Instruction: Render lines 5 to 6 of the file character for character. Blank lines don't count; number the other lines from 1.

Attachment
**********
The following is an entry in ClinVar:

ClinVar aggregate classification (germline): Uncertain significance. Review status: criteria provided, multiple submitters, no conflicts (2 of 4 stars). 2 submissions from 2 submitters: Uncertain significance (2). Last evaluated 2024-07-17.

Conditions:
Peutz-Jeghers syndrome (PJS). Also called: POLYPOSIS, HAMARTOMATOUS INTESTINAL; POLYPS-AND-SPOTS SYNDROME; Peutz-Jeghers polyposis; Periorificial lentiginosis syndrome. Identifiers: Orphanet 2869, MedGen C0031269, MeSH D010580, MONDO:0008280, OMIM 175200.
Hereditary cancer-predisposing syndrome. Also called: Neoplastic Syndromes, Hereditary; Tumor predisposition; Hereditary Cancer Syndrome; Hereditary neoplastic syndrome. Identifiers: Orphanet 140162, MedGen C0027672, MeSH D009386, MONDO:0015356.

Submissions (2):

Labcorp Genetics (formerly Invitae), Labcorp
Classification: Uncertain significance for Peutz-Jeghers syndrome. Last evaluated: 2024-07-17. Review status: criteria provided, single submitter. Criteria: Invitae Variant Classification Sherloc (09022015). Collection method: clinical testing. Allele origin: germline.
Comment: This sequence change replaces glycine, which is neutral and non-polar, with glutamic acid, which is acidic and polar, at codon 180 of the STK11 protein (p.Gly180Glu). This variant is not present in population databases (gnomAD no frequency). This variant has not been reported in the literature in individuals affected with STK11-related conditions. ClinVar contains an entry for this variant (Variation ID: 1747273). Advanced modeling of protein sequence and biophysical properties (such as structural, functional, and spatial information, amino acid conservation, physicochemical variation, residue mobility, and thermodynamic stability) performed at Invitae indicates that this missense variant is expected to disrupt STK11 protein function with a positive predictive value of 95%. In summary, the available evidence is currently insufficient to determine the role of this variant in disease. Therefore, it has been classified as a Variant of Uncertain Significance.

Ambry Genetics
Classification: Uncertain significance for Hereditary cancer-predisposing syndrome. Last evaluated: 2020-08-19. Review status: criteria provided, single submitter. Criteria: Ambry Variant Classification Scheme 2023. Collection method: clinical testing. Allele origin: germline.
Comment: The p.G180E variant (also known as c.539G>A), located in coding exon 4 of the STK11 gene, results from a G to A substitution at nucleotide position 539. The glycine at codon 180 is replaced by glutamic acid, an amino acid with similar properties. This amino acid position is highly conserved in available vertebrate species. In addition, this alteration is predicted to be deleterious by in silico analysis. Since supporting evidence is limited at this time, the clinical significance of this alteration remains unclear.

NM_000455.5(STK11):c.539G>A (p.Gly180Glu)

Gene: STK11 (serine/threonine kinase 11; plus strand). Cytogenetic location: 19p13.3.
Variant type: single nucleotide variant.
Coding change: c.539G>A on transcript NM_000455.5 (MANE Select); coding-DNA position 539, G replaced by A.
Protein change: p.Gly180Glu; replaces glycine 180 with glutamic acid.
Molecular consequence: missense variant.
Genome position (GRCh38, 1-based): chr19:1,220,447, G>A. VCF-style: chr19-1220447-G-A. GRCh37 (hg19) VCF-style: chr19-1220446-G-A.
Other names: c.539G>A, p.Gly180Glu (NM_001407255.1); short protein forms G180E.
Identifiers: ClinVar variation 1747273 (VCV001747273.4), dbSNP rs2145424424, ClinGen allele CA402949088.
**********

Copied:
Hereditary cancer-predisposing syndrome. Also called: Neoplastic Syndromes, Hereditary; Tumor predisposition; Hereditary Cancer Syndrome; Hereditary neoplastic syndrome. Identifiers: Orphanet 140162, MedGen C0027672, MeSH D009386, MONDO:0015356.

Submissions (2):